Tracer injections in different parts of V1 revealed intrinsic connections of V1 and retinotopic patterns of connections with V2, V3d/v, DM, and MT as well as connections with other extrastriate areas. Most importantly, injections in the portion of V1 representing the upper visual quadrant demonstrated connections with DM and V3v. We found that the lower bank of the calcarine sulcus, a reliable marker for V1 upper field (Fritsches and Rosa, 1996), can be approached through an aspirated opening in the opposite hemisphere (see Materials and Methods and Fig. 1). Using this approach, we were able to make nine injections, six along the lower bank and three on the upper bank of the calcarine sulcus in two cases (99-48 and 99-64) (Figs.5-7), which allowed us to compare connection patterns of the peripheral fields of both the upper and lower quadrants (Table 1).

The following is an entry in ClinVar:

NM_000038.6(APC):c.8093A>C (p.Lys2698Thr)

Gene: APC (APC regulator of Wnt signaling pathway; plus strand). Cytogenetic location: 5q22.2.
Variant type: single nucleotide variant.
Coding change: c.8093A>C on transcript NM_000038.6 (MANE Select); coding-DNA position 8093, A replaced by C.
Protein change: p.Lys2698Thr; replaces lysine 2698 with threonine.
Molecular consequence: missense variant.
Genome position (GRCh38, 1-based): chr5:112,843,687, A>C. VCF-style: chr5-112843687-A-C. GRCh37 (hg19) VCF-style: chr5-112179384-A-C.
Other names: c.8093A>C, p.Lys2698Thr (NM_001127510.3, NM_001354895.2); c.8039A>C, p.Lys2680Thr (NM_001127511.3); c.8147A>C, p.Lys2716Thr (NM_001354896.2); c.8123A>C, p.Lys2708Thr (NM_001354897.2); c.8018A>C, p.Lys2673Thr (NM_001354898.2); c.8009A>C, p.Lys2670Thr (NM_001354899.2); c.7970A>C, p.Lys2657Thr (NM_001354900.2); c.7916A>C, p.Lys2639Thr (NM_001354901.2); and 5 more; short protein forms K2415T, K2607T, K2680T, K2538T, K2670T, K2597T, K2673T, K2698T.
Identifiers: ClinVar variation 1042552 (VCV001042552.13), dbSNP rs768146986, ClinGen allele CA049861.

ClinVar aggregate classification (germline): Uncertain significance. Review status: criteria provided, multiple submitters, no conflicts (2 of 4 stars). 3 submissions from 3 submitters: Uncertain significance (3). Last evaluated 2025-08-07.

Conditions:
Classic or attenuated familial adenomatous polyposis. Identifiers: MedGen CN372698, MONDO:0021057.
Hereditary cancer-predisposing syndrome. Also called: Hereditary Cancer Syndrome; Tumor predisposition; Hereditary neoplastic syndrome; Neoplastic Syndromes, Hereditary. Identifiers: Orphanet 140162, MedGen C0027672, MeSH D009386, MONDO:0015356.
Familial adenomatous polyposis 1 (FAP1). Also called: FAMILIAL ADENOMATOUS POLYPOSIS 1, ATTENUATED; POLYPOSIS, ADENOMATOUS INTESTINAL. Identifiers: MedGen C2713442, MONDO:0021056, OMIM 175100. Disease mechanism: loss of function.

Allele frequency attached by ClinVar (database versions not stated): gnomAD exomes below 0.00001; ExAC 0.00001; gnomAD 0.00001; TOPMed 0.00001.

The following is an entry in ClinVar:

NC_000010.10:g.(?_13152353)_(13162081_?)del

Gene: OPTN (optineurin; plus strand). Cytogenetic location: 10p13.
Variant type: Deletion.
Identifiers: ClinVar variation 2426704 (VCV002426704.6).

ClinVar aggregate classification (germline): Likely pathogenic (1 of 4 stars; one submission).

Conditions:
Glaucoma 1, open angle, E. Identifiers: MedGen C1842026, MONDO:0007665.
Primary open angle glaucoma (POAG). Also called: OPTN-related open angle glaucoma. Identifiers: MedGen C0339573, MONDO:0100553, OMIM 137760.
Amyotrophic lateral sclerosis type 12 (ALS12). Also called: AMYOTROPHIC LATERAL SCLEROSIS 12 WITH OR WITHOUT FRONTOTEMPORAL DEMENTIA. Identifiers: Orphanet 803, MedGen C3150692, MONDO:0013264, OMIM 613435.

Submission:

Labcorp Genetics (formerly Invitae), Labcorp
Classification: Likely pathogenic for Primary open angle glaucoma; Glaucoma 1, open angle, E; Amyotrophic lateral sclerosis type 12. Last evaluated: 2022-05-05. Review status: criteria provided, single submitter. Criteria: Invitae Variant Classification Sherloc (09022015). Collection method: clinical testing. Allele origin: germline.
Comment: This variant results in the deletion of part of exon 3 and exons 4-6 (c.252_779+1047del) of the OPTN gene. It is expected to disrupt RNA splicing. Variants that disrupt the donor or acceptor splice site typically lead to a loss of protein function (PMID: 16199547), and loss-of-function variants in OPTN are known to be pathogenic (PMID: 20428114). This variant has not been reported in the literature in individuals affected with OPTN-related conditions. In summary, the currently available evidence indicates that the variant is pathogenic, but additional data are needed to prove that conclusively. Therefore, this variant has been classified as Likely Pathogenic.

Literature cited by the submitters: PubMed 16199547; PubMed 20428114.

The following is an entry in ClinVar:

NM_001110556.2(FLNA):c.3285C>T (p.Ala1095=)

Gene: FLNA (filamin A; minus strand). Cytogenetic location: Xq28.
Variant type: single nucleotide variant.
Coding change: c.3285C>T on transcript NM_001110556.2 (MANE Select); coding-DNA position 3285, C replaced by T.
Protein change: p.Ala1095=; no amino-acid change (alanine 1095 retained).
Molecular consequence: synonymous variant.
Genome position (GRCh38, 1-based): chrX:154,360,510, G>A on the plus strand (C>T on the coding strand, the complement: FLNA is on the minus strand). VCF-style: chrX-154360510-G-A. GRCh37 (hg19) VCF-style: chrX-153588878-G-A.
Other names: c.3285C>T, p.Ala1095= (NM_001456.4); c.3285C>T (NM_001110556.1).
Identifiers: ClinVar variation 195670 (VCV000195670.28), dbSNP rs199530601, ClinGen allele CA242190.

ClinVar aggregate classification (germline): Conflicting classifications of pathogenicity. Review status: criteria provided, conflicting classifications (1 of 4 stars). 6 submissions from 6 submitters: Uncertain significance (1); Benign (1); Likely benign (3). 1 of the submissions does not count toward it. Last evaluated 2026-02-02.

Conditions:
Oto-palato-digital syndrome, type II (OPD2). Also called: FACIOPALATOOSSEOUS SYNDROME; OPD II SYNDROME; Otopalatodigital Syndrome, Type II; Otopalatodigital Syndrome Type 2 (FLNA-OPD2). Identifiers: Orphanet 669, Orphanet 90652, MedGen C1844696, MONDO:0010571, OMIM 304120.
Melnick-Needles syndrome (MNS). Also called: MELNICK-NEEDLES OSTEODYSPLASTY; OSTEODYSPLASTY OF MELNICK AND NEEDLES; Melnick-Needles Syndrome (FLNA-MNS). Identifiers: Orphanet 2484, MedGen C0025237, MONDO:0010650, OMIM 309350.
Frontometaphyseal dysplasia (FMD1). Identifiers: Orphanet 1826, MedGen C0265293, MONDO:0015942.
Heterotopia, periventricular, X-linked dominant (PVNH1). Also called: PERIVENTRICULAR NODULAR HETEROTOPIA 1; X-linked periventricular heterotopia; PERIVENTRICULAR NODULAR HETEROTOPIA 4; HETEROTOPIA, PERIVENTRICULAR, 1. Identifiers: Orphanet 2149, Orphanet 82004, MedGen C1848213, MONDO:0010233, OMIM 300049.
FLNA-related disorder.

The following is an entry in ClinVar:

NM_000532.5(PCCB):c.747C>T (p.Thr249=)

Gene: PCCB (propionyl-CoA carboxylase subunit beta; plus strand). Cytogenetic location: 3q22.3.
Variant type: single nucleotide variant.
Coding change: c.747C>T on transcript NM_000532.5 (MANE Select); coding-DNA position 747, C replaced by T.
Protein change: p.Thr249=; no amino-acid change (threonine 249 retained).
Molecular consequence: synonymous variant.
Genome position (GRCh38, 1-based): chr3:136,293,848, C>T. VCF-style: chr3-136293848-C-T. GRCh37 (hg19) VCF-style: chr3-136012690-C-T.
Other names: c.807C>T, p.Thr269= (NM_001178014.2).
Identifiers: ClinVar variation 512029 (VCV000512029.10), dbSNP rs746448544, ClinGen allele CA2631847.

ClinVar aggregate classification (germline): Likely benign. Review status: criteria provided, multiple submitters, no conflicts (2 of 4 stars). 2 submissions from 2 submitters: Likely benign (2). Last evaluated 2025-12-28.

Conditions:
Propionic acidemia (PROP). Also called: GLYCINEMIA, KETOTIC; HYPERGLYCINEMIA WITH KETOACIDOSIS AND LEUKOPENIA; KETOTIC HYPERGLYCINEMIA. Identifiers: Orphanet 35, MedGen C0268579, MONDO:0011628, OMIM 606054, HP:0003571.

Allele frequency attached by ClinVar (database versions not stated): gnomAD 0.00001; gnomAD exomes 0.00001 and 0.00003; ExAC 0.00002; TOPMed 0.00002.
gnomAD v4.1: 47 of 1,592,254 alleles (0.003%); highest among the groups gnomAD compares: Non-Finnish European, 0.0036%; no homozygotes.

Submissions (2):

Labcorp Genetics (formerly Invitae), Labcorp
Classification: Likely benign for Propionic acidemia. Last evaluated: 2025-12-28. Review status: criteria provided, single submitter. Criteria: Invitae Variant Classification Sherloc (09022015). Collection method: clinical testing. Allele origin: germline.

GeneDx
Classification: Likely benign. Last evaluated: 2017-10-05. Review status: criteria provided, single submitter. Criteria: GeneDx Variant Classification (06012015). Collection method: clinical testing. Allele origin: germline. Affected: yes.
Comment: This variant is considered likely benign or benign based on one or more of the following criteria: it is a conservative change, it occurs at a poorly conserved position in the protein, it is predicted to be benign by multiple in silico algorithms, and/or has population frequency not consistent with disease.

Areal patterns of intrinsic connections after V1 injections in primates have been described previously using wheat germ agglutinin conjugated with horseradish peroxidase injections in squirrel monkeys and macaque monkeys (Rockland and Lund, 1983), and in prosimian galagos (Cusick and Kaas, 1988a). Here we briefly present evidence for a similar pattern in marmosets based on injections of CTB and fluorochromes. The CTB injection in case 99-48 shows an intricate pattern of labeled terminations and cell patches that surround the injection site in a pinwheel-like pattern (Fig. 5 A). The cell pattern is seen throughout most sections of cortex, including superficial and deep cortical layers (although in deeper sections the pattern was less distinctive). Terminals were primarily found in more superficial sections. Thus, intrinsic connections of V1 arise from neurons in both shallow and deep layers, but terminations are most dense in supragranular layers. Fluorochrome injections showed similar patterns of labeled cells. The FB and DY injections in case 99-48 formed distinct groups of small patches (Fig.6). Because the needle track went through the lip of the upper bank of the calcarine, the FR injection in case 99-64 resulted in two injection sites with distinct pinwheels of adjacent patches (Fig. 7 D). Other injections in V1 produced uniform distributions of adjacent label. When the intrinsic label was patchy, the patches were about the size of the CO blobs, yet patches did not appear to have any consistent relationship to blobs. Patches of label fell within both the CO blobs and the myelin-dense interblobs.